If you want to increase your chances of successfully building a startup into a money making machine, my advice is to surround yourself with awesome people – never go at it alone. Learn to delegate, seek counsel, and if you can, find an ambitious business partner

With that said, business partnerships break apart all the time. Whether it’s Fortune 500 companies, or garage-based startups, the failure rate for business partnerships is climbing. Why is that?

Well, I’ve seen many business partnerships fail over the years and I’m going to share the top five reasons why they don’t make it.

 

The 5 Main Reasons Business Partnerships Fail

 

1. Hit Hard Times: Plain and simple, some people just can’t take the heat. The problem is, it’s hard to know who can or can’t take the pressure of building a business during those lean months (sometimes years) when you are trying to get the business off the ground, without actually going through that tough period with them.

Being an entrepreneur is volatile, especially in the beginning. It’s damn hard, and stressful. So If you’re thinking about partnering with someone who is used to receiving a pay cheque, get ready to become a counselor/coach. You’re going to have rid that partner’s employee mentality from their psyche.

My advice: don’t partner with anyone who has had a steady pay cheque for more than a couple years. Don’t partner with someone who has a family if you don’t have one yourself. And don’t partner with someone who is accustom to the finer things in life. Form a partnership with a grinder. Form a partnership with someone who has something to prove, is smart and hungry. Form a business partnership with someone who doesn’t mind eating pizza for dinner on a Saturday night after putting in a 12 hour work day…

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2. Too Many Cooks in the Kitchen: If partners have identical skill sets, the business is doomed. Time will be wasted, resources depleted, and conflict will likely be constant.

Every restaurant only has one executive chef. And that executive chef isn’t the same person producing the marketing content, training the serving staff and selecting the decor. The same concept goes for any other business. Form a partnership with someone who is excellent at vital skills you aren’t so good at. Check your ego at the door.


3. The Visionary and the Vagabond: Don’t form a partnership with someone who has ADD… just kidding, I have ADD.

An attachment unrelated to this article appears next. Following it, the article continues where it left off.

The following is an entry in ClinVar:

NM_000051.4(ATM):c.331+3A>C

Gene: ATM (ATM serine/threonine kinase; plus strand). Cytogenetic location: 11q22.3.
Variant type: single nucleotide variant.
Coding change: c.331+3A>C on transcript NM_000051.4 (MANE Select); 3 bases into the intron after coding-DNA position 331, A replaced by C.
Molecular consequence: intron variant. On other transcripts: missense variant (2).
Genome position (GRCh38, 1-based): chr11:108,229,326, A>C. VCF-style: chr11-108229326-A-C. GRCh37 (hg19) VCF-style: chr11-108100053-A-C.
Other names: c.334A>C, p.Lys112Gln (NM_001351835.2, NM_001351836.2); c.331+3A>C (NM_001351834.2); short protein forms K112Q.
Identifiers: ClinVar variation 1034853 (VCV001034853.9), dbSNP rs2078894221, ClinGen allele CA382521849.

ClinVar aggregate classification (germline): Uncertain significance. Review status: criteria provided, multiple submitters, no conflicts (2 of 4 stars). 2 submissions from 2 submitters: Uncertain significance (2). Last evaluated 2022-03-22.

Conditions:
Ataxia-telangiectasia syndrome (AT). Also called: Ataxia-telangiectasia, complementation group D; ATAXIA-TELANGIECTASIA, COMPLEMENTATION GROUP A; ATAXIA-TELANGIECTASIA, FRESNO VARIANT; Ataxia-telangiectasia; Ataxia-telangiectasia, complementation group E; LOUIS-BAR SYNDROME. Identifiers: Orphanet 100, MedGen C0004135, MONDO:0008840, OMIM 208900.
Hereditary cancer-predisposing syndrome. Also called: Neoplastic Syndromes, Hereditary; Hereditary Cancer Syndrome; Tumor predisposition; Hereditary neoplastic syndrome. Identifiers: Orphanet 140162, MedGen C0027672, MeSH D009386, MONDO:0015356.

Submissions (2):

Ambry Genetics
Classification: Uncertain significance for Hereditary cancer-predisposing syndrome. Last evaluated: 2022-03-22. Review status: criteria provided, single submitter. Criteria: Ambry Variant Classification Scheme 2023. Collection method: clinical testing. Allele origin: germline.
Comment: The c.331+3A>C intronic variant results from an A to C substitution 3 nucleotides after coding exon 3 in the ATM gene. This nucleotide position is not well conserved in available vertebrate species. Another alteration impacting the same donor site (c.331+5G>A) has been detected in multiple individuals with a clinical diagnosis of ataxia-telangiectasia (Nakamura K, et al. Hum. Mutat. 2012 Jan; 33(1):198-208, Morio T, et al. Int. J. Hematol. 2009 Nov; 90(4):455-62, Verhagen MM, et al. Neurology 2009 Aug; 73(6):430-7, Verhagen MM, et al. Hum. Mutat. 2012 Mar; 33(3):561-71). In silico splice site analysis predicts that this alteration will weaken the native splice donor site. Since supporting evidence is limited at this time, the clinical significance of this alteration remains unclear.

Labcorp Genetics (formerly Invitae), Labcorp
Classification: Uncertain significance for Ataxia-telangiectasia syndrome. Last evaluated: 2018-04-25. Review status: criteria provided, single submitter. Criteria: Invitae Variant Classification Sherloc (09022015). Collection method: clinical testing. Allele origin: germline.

Seriously though, this is an important one. Both partners can be completely committed to success, willing to grind out the tough times together, have complimentary skill sets, and still end up failing. Here’s why: One partner is steadfast, staying on course and focused on achieving goals systematically, one at a time; while the other comes up with one great idea after another, yet never follows through long enough to see any idea come to fruition.

You can’t form a successful business partnership with someone who wants to walk before they crawl. Ideas are great, but execution and discipline is what matters in building a successful business. The good thing is, people who jump from one idea to the next are often easy to identify. Just hang out with them for a few days and you’ll see what I mean.

 

4. The Dictator: Some people just like to nag. They like to tell people what to do. This doesn’t work in a business partnership, or any partnership for that matter. Don’t even think about partnering with someone who is a know it all, or likes to argue, or has a Napolean complex. Dictators often end up in nasty business partnership disputes…not good.

 

5. Different Values: Your brand, no matter what industry you operate in, will reflect your personal values. So if you partner with someone who doesn’t share your same personal values, the business is doomed from the get-go. Don’t overlook this one.

 

There you have it. These are the top five reasons why business partnerships fail.

I didn’t write this article to try and scare you away from forming a business partnership with someone – quite the opposite in fact. I want to make sure you are aware of what to look out for, and most importantly, what to avoid when trying to find a business partner.

I’m an advocate of business partnerships. Many hands make light work. And don’t listen to that bullshit about not going into business with family or friends. That’s crap. It’s important you trust who you go into business with. And who can you trust more than family and friends? Just make sure they aren’t a vagabond, dictator or have an employee mentality.

Stay hungry,

Aaron Hoddinott signature

 

 

Aaron